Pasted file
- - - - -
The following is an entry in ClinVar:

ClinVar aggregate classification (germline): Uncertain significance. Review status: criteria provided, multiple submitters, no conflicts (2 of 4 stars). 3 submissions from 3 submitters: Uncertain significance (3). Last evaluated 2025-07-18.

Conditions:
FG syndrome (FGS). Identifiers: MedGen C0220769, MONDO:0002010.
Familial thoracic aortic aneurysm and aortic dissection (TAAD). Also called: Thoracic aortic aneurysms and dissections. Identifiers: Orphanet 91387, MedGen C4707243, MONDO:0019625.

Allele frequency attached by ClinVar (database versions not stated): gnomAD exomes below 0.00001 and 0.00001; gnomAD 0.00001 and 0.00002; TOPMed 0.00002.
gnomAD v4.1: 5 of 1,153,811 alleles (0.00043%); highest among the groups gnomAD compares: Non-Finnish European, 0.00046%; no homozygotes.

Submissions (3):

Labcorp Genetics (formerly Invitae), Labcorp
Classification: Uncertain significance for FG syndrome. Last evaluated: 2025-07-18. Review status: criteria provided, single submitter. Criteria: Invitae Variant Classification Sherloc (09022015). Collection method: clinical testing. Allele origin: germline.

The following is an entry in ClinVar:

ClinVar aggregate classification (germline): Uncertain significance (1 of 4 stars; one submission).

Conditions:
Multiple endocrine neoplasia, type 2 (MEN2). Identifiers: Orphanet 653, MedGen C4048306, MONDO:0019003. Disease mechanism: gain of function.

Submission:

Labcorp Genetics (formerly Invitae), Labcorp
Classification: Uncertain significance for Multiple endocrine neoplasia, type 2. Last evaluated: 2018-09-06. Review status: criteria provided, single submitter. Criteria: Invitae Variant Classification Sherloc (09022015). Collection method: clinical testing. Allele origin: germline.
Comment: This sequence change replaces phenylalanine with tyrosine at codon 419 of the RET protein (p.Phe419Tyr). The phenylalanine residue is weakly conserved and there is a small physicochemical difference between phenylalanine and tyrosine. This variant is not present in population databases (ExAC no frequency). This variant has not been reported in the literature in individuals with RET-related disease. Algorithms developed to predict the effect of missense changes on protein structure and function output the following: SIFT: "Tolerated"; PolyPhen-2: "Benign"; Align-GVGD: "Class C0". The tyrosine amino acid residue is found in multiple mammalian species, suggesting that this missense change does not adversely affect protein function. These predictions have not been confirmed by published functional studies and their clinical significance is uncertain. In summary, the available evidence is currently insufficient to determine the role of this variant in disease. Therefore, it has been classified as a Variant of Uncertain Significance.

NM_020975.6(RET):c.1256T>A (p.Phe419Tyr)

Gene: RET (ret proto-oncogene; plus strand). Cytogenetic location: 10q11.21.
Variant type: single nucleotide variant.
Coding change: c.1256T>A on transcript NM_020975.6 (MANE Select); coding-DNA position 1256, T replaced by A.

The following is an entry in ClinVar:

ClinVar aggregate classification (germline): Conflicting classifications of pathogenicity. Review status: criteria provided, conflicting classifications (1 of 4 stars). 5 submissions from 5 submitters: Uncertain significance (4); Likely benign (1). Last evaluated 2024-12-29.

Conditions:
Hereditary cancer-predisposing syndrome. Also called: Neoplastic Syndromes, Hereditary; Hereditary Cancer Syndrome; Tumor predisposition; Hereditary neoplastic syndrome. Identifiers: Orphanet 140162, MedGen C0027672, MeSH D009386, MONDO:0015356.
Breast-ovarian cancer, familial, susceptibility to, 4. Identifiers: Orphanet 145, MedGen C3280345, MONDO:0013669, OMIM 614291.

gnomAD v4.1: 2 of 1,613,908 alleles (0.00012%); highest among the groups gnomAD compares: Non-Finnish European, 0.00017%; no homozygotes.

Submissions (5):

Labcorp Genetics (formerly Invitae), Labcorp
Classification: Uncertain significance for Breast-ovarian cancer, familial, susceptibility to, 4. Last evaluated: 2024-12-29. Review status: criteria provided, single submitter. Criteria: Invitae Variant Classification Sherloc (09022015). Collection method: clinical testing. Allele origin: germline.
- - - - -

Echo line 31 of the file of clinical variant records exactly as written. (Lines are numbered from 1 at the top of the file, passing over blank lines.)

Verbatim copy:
Classification: Uncertain significance for Breast-ovarian cancer, familial, susceptibility to, 4. Last evaluated: 2024-12-29. Review status: criteria provided, single submitter. Criteria: Invitae Variant Classification Sherloc (09022015). Collection method: clinical testing. Allele origin: germline.